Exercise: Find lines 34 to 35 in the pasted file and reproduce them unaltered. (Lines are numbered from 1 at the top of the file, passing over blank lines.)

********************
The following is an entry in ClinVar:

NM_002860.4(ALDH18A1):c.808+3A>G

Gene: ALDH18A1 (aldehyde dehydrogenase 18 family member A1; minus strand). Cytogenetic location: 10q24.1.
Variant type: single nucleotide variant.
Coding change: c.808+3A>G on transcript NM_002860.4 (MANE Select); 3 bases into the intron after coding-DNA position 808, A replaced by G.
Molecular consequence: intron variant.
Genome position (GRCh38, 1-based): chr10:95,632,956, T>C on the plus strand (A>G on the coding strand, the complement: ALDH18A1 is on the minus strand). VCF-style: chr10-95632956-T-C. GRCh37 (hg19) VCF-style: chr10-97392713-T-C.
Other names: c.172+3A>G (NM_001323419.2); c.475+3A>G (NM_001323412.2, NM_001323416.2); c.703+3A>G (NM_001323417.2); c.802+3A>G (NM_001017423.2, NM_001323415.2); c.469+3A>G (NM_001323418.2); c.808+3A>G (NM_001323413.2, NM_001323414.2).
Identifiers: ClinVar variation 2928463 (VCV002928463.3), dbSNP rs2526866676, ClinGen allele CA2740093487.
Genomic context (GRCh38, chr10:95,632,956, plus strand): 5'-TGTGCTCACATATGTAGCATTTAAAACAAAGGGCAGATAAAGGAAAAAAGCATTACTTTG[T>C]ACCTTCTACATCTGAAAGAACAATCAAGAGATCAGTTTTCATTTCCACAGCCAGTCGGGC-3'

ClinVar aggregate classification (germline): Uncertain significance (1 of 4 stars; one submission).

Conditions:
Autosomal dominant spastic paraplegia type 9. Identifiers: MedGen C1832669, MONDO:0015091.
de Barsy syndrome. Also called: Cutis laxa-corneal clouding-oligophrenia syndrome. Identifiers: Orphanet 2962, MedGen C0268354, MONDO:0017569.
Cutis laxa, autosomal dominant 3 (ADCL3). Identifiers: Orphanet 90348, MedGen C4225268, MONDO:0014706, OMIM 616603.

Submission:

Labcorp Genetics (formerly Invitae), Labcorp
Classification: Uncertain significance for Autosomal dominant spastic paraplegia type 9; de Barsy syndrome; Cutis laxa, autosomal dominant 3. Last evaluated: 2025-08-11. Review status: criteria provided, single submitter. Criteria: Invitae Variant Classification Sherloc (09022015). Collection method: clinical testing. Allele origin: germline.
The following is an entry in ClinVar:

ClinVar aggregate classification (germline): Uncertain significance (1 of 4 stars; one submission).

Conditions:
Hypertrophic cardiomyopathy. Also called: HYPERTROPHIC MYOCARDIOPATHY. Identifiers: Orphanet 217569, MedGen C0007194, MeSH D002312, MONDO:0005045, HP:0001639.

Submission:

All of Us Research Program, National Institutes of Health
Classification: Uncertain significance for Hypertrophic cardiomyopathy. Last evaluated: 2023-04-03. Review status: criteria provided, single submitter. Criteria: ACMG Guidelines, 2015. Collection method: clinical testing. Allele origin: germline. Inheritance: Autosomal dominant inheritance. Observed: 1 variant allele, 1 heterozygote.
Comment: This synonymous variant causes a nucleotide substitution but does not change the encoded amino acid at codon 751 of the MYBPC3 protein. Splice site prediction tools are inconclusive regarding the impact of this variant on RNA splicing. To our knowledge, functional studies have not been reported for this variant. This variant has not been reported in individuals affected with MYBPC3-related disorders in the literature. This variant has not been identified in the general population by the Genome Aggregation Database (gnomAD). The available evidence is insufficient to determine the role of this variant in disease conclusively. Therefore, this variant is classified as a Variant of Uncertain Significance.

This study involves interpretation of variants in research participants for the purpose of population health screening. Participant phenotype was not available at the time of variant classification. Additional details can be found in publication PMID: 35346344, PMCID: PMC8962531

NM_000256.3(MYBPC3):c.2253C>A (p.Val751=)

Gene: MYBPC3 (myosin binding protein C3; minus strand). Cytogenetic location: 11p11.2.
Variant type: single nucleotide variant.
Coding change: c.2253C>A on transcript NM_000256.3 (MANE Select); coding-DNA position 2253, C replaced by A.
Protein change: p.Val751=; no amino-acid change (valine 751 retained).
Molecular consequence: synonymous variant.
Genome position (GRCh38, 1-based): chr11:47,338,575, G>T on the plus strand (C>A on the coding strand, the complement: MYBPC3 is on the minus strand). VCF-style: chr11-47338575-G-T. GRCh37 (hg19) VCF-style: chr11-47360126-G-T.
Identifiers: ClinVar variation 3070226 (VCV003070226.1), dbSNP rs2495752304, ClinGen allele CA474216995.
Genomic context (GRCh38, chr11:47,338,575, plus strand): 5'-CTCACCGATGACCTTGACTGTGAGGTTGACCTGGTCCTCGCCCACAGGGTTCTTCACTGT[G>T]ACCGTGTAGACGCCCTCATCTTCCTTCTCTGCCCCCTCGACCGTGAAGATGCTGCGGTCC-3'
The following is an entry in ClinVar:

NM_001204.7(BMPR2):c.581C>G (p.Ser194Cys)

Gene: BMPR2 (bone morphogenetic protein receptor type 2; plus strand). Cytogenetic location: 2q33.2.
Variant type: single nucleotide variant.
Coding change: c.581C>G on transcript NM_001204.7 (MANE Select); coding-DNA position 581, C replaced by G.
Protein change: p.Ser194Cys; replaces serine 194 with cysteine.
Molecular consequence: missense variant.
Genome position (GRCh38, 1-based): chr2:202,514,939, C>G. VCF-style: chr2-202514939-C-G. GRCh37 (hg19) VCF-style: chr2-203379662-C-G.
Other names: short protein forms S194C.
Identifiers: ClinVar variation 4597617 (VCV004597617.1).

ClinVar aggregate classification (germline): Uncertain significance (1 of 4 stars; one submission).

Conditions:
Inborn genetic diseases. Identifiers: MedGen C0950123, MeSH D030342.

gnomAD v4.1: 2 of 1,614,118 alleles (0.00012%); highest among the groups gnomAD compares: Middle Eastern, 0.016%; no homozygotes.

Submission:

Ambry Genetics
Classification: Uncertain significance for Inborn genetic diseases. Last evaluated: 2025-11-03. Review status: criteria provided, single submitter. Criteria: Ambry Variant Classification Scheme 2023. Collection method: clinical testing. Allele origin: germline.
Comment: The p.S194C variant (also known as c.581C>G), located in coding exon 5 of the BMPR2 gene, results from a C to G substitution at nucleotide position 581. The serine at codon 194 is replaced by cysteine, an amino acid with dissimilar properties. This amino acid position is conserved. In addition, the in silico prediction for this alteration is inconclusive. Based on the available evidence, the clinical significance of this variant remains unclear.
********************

Genome position (GRCh38, 1-based): chr11:47,338,575, G>T on the plus strand (C>A on the coding strand, the complement: MYBPC3 is on the minus strand). VCF-style: chr11-47338575-G-T. GRCh37 (hg19) VCF-style: chr11-47360126-G-T.
Identifiers: ClinVar variation 3070226 (VCV003070226.1), dbSNP rs2495752304, ClinGen allele CA474216995.